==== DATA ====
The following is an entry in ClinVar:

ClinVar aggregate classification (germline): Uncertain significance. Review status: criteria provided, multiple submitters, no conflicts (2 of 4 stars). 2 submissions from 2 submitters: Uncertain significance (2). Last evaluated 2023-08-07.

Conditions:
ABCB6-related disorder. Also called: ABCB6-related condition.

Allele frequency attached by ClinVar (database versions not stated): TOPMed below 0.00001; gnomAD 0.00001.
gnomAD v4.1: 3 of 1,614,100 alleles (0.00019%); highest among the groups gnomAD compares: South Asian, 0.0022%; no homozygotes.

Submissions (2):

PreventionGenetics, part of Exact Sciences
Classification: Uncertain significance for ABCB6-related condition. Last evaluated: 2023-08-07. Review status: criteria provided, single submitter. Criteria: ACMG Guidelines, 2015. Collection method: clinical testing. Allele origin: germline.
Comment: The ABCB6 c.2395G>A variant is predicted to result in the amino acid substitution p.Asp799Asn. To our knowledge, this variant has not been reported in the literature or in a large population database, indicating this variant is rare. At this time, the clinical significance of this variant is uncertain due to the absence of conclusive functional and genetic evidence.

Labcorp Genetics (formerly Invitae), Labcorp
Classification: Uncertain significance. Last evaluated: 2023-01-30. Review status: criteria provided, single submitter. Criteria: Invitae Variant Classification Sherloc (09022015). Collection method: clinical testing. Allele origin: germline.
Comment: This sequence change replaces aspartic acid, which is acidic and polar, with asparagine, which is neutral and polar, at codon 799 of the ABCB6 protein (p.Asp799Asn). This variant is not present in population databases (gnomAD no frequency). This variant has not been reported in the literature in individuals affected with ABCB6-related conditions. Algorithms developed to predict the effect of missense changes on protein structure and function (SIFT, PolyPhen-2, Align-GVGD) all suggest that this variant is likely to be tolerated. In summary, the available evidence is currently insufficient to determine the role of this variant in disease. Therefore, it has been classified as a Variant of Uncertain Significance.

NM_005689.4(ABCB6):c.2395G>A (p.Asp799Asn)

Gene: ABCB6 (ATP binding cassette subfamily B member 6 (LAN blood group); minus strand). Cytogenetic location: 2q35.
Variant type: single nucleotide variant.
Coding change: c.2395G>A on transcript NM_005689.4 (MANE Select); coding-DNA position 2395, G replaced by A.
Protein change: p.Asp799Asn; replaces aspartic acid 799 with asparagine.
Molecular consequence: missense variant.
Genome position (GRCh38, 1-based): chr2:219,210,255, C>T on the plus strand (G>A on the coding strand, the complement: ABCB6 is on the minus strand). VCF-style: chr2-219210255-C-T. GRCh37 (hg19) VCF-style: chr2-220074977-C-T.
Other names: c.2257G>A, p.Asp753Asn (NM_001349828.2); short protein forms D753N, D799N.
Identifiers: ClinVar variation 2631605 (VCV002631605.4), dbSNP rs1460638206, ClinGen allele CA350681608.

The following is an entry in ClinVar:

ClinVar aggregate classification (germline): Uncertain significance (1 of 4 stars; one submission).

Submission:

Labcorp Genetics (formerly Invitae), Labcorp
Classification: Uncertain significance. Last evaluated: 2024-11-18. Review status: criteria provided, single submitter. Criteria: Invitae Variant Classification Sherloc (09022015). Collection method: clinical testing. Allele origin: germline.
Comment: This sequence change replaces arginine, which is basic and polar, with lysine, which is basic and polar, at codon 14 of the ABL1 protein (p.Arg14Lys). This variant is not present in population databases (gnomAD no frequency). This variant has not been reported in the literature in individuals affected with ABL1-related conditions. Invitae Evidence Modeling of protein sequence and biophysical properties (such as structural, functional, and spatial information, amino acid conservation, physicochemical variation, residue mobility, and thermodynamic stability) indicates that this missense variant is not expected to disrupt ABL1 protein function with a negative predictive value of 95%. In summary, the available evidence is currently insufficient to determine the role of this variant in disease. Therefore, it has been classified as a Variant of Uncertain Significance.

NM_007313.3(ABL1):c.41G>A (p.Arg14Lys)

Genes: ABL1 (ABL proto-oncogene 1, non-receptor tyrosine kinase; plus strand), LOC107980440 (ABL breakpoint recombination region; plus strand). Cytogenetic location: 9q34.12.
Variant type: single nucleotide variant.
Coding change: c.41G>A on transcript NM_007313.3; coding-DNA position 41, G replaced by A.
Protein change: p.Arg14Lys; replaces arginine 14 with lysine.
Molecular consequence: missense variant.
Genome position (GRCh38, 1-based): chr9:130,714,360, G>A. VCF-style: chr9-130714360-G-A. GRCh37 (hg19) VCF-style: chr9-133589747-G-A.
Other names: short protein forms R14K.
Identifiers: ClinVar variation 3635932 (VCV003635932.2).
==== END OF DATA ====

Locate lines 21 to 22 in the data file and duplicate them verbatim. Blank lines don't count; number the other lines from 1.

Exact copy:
Other names: c.2257G>A, p.Asp753Asn (NM_001349828.2); short protein forms D753N, D799N.
Identifiers: ClinVar variation 2631605 (VCV002631605.4), dbSNP rs1460638206, ClinGen allele CA350681608.